Sir Terry, who was very vocal about the disease after being diagnosed in 2007, had posterior cortical atrophy (PCA), also known as Benson's syndrome.
The progressive degenerative condition involves the loss and dysfunction of brain cells, and is thought to be behind 5% of cases of Alzheimer's representing thousands of people in the UK.
But although both diseases involve the loss and dysfunction of brain cells, they affect different parts of the brain.
Typically Alzheimer's disease first impacts the sides of the brain - areas which play an important role in memory, which is why memory problems are usually the first symptom of Alzheimer's.
In PCA, the disease first affects the back (posterior) of the brain, known as the occipital lobe.
Professor Sebastian Crutch, an expert on Alzheimer's at University College London (UCL), said this part of the brain was responsible for vision, so people with PCA often initially experienced visual problems.
"Rather than being based on memory where people forget appointments and where they've put things, for people with PCA the first thing they notice is complex visual behaviour," he said.
"They might find they're clipping wing mirrors when they're driving or having problems parallel parking.
"When they're reading, words will jump around and a lot of people will have difficulty perceiving objects such as glass doors."
These are best described as a "brainsight" problem than an "eyesight" issue, he added.
The first symptoms of PCA tend to occur when people are in their late 40s, 50s or early 60s, so it has an earlier onset than Alzheimer's disease.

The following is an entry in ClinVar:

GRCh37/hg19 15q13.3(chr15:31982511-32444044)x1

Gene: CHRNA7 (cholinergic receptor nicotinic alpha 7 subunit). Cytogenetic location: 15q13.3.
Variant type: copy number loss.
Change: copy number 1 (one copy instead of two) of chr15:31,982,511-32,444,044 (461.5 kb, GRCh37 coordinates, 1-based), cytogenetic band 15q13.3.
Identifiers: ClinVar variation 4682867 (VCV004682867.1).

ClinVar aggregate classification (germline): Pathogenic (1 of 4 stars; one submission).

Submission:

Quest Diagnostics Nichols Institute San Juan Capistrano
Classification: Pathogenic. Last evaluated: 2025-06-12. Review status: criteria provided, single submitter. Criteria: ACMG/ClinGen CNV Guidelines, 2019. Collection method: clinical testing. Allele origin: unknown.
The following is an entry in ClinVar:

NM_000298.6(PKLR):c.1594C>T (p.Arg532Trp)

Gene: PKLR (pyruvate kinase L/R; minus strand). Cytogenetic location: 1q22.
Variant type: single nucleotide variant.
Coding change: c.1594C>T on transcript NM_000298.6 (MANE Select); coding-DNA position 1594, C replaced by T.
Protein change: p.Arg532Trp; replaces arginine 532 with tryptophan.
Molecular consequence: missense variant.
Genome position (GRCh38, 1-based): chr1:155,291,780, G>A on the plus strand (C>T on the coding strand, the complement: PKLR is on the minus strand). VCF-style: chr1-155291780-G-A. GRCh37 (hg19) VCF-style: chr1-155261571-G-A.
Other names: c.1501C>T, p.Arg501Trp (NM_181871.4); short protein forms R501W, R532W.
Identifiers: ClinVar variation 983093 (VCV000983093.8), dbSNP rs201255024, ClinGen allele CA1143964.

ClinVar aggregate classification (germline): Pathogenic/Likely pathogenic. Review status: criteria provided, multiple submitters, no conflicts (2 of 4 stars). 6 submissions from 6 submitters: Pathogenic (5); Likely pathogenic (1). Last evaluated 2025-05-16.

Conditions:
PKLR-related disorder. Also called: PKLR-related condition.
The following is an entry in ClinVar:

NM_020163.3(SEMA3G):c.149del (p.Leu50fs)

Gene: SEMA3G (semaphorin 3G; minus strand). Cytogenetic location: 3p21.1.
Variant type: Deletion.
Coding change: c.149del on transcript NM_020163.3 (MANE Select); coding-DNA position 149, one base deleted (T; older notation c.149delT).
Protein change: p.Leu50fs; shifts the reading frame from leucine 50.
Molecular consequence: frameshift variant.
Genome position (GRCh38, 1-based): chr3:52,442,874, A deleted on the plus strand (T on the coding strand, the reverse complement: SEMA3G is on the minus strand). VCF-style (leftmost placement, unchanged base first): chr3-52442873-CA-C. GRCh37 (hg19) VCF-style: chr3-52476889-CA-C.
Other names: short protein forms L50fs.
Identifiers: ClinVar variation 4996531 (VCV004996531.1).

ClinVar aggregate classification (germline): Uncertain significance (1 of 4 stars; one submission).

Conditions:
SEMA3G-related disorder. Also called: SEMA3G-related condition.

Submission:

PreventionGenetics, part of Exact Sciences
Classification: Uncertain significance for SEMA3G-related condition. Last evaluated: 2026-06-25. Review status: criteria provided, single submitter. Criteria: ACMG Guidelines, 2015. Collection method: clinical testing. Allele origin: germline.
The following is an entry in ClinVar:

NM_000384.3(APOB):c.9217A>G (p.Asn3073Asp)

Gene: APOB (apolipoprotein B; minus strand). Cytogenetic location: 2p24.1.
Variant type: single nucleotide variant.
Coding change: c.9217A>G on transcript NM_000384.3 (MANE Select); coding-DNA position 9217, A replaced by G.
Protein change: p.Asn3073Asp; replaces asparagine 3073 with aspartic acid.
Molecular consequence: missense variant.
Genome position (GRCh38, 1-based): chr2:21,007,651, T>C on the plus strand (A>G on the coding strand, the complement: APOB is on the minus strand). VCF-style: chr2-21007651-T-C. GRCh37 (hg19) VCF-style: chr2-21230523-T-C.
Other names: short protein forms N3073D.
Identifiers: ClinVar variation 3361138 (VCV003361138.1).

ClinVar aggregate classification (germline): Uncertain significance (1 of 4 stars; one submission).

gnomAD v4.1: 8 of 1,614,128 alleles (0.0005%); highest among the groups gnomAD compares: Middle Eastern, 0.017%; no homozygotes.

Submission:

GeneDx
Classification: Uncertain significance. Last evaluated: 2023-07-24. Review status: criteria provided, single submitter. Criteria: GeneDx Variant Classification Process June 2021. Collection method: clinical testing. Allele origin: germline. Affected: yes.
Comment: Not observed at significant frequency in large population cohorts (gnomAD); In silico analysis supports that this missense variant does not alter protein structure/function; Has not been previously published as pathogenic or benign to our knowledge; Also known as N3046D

But the first signs are often subtle and so it may be some time before a formal diagnosis is made.
Prof Crutch said the number of people with PCA was hard to say because it was so difficult to establish.
As damage in the brain spreads and the disease progresses, people develop the typical symptoms of Alzheimer's disease such as memory loss and confusion.
There is no specific treatment for PCA but some people use medications used for Alzheimer's disease.
Sir Terry announced he had the condition in December 2007 when he was 59.
He had been told by doctors that previous summer that he had suffered a mini-stroke at some point in the previous few years, although he had been unaware of it.
After problems with his dexterity and hand-eye co-ordination, he had a series of scans and was diagnosed with PCA.
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Dr Clare Walton, research manager at the Alzheimer's Society, said PCA was the "most confusing and poorly understood types of dementia".
"The changes in the brain are very similar to those that happen in Alzheimer's," she said.
"The same changes in brain cells happen, the same proteins build up, and they have the same pathology, but we simply don't know why it affects different parts of the brain."
She said post-mortem examinations show that PCA sufferers' brains "have all the hallmarks of Alzheimer's".
Although it is possible to stabilise people's symptoms, as with Alzheimer's there is no cure.
"Until we have better treatments that stop it from progressing there's not a whole lot we can do," she added.
In a comment piece he wrote on assisted dying for the Guardian in February 2010, Sir Terry described PCA as giving him the "opposite of a superpower".
"Sometimes I cannot see what is there," he wrote.
"I see the teacup with my eyes, but my brain refuses to send me the teacup message. It's very Zen. First, there is no teacup and then, because I know there is a teacup, the teacup will appear the next time I look.
"I have little work-arounds to deal with this sort of thing - people with PCA live in a world of work-arounds."
He described how PCA "manifests itself through sight problems and difficulty with topological tasks, such as buttoning up a shirt".
"If you did not know there was -anything wrong with me, you would not know there is anything wrong with me," he wrote.
"The disease moves slowly, but you know it's there."
Sir Terry likened the condition to a "very, very slow-motion car crash".
"There's an occasional little bang, a crunch, a screw pops out and spins across the dashboard as if we're in Apollo 13. But the radio is still playing, the heater is on and it doesn't seem all that bad, except for the certain knowledge that sooner or later you will definitely be going head-first through the windscreen."